By Igor Sadikov
Quebec Minister of Higher Education Pascale Déry alarmed the university community with her October 13 announcement of a major increase in tuition fees for students from English-speaking Canada and abroad. The bill for Canadian students from outside Quebec would rise from $8,992 a year to $17,000, while international students would pay a minimum of $20,000 with the government recovering $3,000.
According to Premier François Legault, this measure aims to “halt the decline of the French language” by redistributing the money recovered to the French-speaking university network.
This reform, presented as a linguistic issue, is in fact a full-scale attack on the accessibility of education in Canada. English-speaking universities are playing into the hands of François Legault’s identity-based language policy by presenting themselves as the first victims of the reform. The rector of McGill University spoke of “serious consequences” and announced the retaliatory suspension of investment in French-language programs. McGill, notably, charges international students up to $65,000 a year, following the complete deregulation of their tuition fees in 2018.
By deregulating tuition fees for international students – first limited to six programs in 2008, followed by full deregulation in 2018 – the government freed itself having to fund higher education by encouraging universities to obtain additional funding by recruiting international students. This competitive recruitment of international students has worsened funding disparities between universities, hitting the Université du Québec network particularly hard. The rector of UQAM is delighted with the announcement of the government’s reform – forgetting that it would in no way reverse the deregulation of tuition fees for international students, nor represent any new public investment in higher education.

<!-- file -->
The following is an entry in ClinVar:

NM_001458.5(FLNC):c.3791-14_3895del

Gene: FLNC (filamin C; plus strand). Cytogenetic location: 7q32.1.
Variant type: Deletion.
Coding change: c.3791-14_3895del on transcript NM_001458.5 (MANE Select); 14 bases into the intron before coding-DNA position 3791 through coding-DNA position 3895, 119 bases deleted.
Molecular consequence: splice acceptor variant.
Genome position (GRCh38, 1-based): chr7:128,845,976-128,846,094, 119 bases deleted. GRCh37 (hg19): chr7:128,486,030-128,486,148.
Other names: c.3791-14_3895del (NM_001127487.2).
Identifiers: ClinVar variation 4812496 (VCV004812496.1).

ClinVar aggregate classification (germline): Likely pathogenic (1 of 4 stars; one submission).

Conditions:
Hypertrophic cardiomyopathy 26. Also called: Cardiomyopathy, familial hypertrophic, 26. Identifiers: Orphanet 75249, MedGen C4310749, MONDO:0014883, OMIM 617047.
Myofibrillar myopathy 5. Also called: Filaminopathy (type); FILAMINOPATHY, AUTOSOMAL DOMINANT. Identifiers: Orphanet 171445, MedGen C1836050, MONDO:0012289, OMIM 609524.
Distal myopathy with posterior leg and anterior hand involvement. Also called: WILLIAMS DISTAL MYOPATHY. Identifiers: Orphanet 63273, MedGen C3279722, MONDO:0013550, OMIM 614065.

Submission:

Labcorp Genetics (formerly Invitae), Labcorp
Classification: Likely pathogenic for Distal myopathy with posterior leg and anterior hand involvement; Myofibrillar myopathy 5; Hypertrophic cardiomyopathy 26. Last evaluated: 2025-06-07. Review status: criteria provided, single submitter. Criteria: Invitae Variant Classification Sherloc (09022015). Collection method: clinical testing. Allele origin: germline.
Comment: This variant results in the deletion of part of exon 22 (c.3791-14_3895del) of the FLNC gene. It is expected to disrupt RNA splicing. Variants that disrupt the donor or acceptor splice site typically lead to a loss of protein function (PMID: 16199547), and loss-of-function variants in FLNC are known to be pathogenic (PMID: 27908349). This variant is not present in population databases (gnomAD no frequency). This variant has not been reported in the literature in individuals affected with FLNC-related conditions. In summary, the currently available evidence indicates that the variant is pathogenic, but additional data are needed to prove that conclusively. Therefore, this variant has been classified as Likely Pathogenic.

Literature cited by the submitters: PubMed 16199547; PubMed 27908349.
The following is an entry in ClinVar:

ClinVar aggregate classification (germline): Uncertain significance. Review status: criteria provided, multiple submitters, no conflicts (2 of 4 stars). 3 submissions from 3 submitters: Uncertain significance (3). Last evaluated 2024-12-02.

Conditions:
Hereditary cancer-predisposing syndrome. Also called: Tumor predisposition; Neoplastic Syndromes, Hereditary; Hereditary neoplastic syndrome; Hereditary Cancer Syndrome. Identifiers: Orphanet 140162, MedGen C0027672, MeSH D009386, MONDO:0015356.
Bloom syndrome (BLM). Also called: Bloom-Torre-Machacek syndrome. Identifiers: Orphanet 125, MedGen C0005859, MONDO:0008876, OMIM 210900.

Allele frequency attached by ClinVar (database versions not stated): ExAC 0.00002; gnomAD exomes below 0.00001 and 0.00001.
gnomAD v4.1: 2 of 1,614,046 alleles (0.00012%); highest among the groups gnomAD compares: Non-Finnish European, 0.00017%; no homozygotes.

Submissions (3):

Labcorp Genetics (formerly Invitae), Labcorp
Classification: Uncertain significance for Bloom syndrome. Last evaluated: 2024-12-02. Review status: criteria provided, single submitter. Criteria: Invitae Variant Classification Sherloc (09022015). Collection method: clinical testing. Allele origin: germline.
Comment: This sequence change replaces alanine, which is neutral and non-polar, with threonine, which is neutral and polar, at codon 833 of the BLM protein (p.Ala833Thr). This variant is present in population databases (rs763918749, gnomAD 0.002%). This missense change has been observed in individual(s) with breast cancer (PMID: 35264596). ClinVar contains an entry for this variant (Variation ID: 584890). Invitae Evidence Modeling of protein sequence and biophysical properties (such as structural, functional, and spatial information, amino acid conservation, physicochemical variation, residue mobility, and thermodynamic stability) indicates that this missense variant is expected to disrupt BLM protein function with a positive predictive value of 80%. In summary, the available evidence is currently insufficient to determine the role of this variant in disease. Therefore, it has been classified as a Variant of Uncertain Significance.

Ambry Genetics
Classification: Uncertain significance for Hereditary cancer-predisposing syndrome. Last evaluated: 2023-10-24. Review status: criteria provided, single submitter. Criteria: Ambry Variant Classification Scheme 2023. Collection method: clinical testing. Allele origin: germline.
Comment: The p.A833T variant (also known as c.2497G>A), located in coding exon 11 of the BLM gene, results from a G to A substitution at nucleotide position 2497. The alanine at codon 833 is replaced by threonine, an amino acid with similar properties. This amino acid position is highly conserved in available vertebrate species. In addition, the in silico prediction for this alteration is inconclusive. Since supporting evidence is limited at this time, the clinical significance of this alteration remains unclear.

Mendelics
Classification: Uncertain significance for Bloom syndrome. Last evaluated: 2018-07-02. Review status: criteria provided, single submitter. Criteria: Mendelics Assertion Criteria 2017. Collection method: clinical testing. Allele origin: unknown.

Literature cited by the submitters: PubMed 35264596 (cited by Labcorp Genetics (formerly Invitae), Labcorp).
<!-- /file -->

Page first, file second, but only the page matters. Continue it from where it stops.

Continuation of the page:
It is up to the student movement to lead the fight against this new increase. An initial demonstration took place on October 30, bringing together hundreds of students from McGill, Concordia and Bishop’s universities, as well as French-speaking institutions. Many student associations are supporting the struggle, including the member associations of the Coalition de résistance pour l’unité étudiante syndicale (CRUES – Resistance Coalition for Student-Labour Unity). This mobilization is an opportunity to strengthen the unity of students from Quebec, English-speaking Canada and throughout the world, around the fundamental demands of the student movement: the defense of education as a public service and the fight for free, accessible, quality education.
We must oppose the fee hikes and fight for free education for all.
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